A Day in the Life of a Poll Worker
5:45 a.m. – I pick up a box of coffee for myself and my fellow poll workers. I already have some fruit and other snacks to share. It’s going to be a 15- or 16-hour workday, so we’ll need all the help we can get. Despite the 5 a.m. wake-up call and the long hours, I avoid comparing myself to Ivan Denisovich. I volunteered for this, after all, and I always enjoy it. I have the blank ballots, scanner, and some other supplies in my car, and the rest of the equipment, like the voting booths, are waiting for us at the polling place.
7:00 a.m. – The polls open. We have two precincts in this location — a community center just south of Sacramento’s midtown — and 30 or 40 people are lined up when I open the door, waiting to vote. That’s a lot of eager voters! We had one small glitch during the setup: the ballot-marking machine federal law requires us to have available isn’t working properly, so I called the registrar’s office and they’re sending a repair team. In the meantime, the other precinct’s machine works, so we’ll share. Frankly, if we have to have a glitch, this is a good one to have.
11:00 a.m. – It’s been a busy morning. The flood of early voters started to ease up around 9:30, though we still have a steady stream of folks coming in. Many of our precinct’s voters get their ballots by mail. Of the ones that don’t, already about a third have come in to vote. Impressive! We’re approaching the number of voters we got here for the June primary, and they just keep coming. A repair team fixed our ballot-marking machine, but it broke again when we tested it, so the repair team is on their way back.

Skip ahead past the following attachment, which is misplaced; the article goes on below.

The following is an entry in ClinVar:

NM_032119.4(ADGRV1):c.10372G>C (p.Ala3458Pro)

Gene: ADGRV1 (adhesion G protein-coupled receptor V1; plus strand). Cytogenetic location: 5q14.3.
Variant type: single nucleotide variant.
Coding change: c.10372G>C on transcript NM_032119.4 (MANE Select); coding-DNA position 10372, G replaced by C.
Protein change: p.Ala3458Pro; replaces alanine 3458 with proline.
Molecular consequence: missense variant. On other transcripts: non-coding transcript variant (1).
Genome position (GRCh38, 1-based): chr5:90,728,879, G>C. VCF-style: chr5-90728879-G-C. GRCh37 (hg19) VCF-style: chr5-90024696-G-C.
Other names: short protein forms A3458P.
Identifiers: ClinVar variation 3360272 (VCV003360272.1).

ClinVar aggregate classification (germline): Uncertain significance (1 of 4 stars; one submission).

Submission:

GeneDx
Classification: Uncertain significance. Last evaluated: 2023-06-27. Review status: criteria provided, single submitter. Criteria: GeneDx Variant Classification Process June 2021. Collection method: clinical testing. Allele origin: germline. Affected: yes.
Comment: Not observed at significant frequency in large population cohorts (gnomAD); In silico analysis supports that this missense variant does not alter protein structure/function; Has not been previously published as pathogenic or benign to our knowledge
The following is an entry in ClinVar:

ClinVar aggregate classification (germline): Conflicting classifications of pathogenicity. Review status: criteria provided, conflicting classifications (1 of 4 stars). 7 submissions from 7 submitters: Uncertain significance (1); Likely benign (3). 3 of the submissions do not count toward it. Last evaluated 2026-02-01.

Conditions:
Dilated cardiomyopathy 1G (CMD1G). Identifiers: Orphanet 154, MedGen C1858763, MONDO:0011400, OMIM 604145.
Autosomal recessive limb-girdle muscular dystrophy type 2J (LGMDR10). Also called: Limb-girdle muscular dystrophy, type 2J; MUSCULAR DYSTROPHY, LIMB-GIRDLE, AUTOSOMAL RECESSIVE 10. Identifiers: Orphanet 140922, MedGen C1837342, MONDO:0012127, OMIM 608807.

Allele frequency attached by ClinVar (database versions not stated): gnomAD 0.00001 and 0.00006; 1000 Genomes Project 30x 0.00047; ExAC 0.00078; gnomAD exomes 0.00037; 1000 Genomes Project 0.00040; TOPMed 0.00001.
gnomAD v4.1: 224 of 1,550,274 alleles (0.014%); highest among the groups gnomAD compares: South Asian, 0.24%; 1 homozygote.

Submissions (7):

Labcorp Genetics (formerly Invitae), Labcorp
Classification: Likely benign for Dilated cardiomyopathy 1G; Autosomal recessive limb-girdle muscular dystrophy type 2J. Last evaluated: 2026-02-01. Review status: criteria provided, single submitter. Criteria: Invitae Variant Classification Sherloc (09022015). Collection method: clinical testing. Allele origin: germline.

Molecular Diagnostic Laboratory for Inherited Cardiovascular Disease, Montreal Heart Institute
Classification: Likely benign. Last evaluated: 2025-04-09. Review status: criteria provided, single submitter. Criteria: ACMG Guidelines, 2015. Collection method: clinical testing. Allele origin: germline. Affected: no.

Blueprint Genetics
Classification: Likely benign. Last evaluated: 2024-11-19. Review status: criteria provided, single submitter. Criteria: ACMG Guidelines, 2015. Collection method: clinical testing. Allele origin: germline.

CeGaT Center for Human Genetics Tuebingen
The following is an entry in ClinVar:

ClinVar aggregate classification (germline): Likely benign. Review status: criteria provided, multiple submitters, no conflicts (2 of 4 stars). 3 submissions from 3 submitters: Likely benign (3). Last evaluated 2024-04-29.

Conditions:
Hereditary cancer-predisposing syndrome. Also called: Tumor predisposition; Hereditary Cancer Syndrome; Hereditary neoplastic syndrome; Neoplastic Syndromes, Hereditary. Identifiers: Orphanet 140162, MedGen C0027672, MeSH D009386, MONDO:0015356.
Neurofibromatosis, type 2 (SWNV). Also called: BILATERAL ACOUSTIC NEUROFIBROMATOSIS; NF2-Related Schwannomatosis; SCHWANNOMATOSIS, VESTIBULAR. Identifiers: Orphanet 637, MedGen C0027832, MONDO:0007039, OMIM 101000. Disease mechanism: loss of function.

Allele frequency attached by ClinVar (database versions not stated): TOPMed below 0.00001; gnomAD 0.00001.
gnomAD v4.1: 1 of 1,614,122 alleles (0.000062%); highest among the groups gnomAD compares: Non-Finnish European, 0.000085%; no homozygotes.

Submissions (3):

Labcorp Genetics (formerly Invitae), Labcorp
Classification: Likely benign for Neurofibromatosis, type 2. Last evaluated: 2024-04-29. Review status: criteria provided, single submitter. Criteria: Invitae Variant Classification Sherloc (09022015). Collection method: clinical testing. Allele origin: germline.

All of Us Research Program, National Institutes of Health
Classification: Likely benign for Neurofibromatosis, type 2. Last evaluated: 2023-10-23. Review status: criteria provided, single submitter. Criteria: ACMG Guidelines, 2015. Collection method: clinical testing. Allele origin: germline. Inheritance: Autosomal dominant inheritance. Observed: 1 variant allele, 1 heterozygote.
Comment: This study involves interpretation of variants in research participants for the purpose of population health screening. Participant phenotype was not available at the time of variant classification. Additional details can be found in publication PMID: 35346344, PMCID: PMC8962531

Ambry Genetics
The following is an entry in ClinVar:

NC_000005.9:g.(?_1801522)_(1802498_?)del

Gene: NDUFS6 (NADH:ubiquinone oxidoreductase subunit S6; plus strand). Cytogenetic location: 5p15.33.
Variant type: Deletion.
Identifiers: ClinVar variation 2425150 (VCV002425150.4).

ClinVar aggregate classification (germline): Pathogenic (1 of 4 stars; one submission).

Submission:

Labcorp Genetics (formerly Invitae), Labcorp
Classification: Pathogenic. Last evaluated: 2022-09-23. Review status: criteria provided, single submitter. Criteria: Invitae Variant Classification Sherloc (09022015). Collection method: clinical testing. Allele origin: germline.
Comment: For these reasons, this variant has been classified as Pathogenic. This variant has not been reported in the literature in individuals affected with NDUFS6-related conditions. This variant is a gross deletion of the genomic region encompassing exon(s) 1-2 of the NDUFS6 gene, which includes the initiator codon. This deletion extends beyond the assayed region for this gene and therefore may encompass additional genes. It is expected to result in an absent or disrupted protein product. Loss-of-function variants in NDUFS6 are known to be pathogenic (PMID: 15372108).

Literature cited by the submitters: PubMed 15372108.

1 p.m. – We’re lucky poll workers. Our colleague’s wife brought us lasagna for lunch (thanks Sang!). She also brought their almost-one-year old son to visit with us while she voted. A moment ago, our poll was empty of voters for the first time today. It’ll probably be slow for a couple hours, then pick up again mid-afternoon. The repair team decided it would be easier to just replace our broken machine, and they brought the new one by a little while ago.
7:30 p.m. – We’ve had a steady stream of voters throughout the afternoon and evening, but now our poll is empty again. The turnout numbers look great: well over 80 percent of our in-person voters have shown up to vote, and about 40 others have filled out provisional ballots, not to mention all the mail ballots folks have dropped off. Of course, one of the few drawbacks of working at the polls is that we can’t discuss anything political, so even though we know that some east coast states are announcing results of national races, we’ll keep our thoughts under wraps until later. We’re starting to prepare ourselves for closing the poll, which will be a flurry of activity that will take all our attention. All the repairing and replacing of our ballot-marking machine turned out to have been an academic exercise, since no one has used it all day. It looks lonely over there in the corner.
10 p.m. – What a day. I just got home after driving the ballots and voting equipment over to the registrar’s office with another poll worker. After the polls closed at 8 p.m., we rushed around cleaning up after ourselves, sorting ballot cards into piles, and counting how many were voted and leftover to make sure that the ballot box was neither stuffed nor emptied when we weren’t looking. California election law has detailed procedures to ensure ballot security and a verifiable chain of custody, so we each had to sign our names a half dozen times or so. I heard about the presidential race on the radio as I drove home, but now I finally have a chance to find out what’s happening with the state ballot measures and the Legislature. I push off my shoes and open my laptop…
Geoffrey Neill is CSAC's legislative analyst for revenue & tax issues. He can be reached at gneill.at.counties.org.
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